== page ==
One sunny Saturday last winter we did something few people who live in northern Vermont usually do: we drove two hours south to ski. We had seen three weekends of epic snow—and epic parking challenges and epic liftlines—at the larger resorts and we were ready for a different scene. Our destination was Magic Mountain, a place I hadn’t skied in many years.
Pulling into the area was like entering a time warp. Vintage Swiss chalets dotted the short access road. Everyone in the parking lot seemed to know each other. That lift-line tension that seems grow as more and more powder-hungry skiers descend on the Greens, was nowhere to be felt.
We waited for perhaps five minutes before boarding the Red Chair to the top and then lapped steep run after steep run, tucking into the woods where there was still some untracked to be had even at 11 a.m.
While the majority of the 4 million-plus skier and riders who come to Vermont each winter hit the larger resorts, there are still gems like Magic where the lines are short, tickets are cheap and there’s still a craziness that many risk managers have steered other corporate-owned resorts away from.
Magic is not alone. In “It Takes a Village” we write about six community-run non-profit areas, including Cochran’s where Friday night dinner and skiing costs just $12. And, to prove that size doesn’t matter, Doug Lewis—once one of the fastest skiers in the world, a guy who earned a bronze medal in downhill in the World Championships in 1985—writes about how he whetted his need for speed growing up at the Middlebury College Snow Bowl. (Full disclosure, the Snow Bowl is our home hill, too—just 20 minutes from the office—and we were a little reluctant to let the secret out.)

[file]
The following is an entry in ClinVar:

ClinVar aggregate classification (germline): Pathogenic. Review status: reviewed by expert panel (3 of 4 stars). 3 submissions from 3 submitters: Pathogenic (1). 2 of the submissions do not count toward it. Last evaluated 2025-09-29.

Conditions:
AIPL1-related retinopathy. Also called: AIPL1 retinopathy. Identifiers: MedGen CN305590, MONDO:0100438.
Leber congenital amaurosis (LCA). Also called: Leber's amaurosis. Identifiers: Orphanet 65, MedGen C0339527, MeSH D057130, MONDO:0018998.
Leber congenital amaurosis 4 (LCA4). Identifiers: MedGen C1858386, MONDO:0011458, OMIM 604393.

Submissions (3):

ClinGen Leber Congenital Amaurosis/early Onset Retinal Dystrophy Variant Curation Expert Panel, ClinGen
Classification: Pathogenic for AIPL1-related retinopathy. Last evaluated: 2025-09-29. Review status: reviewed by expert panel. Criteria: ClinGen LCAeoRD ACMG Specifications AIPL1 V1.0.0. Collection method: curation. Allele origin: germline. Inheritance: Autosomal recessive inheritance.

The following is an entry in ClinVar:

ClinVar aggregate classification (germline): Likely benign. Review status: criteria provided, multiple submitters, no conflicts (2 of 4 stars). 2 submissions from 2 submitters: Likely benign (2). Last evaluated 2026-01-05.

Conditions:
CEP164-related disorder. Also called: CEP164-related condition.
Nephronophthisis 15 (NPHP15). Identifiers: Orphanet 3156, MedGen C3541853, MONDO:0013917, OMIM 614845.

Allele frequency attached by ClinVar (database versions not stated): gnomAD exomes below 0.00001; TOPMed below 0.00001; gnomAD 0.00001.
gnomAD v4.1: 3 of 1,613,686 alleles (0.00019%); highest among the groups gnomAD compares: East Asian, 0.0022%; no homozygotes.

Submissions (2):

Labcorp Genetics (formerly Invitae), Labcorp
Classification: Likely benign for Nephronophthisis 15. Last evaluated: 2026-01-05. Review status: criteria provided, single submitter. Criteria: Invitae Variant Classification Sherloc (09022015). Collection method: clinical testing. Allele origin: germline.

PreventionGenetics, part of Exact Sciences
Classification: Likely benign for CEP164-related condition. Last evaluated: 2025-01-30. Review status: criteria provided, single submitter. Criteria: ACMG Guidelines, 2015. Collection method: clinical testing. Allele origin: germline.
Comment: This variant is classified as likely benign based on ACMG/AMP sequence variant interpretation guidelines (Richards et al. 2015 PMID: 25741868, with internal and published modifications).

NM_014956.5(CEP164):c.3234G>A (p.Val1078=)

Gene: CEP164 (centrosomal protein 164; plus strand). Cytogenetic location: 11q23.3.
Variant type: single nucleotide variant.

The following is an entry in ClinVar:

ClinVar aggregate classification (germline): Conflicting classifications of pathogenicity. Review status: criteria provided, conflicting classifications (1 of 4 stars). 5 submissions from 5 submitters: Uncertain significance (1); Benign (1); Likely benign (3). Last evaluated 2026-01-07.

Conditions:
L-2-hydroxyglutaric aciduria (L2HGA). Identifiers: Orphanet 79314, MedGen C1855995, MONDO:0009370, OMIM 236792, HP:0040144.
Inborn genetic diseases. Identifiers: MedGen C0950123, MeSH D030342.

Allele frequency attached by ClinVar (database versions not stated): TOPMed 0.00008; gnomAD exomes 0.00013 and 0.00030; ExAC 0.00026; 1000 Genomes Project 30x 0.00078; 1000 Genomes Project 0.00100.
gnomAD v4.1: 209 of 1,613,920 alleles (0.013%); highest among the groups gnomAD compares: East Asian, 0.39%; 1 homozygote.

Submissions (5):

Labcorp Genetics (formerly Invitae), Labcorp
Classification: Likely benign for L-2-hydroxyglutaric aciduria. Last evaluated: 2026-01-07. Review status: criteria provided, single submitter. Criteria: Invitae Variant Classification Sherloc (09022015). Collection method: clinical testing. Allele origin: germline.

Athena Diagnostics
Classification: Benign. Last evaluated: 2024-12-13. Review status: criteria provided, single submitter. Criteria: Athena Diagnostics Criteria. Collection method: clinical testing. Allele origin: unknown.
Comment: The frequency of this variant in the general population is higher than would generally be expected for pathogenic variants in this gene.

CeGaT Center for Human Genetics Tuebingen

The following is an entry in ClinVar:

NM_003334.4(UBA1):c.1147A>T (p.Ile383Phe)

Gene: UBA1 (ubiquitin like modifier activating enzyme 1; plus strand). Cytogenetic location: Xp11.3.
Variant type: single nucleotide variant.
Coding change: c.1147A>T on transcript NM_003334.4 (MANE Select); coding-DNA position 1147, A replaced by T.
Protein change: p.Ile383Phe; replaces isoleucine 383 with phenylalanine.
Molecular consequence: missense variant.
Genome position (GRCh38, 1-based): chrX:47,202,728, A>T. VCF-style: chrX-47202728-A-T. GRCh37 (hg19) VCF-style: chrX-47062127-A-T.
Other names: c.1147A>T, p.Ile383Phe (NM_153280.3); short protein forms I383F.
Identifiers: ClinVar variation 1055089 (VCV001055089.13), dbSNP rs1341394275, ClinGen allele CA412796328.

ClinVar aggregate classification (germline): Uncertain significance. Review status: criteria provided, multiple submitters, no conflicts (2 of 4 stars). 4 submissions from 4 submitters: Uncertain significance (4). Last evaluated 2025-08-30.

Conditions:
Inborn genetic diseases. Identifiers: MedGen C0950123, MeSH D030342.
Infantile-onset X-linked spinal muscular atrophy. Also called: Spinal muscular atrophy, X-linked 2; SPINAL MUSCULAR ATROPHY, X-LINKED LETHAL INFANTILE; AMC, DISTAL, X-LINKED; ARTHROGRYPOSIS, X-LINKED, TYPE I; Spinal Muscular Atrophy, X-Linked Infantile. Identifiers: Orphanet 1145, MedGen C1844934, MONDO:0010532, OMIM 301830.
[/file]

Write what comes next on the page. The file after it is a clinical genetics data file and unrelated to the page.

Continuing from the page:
As Alterra continues to acquire resorts such as Stratton and, now Sugarbush (see p. 10), and Vail Resorts (owner of Stowe, Okemo and Mount Snow) marches toward world domination, places like Magic, the Snow Bowl, Suicide Six or even tiny Northeast Slopes (shown above), seem like snow globes from another era, time bubbles of sorts. And, as Allison Thorner, granddaughter of Magic founder Hans Thorner says in “Magic’s Next Act,” “These days I think that bubble is not such a bad place to be.” —Lisa Lynn, Editor
Featured Photo Caption: At Northeast Slopes, neighbors help neighbors, (and sneak in a few laps while they do it). Photo by Brian Carroll.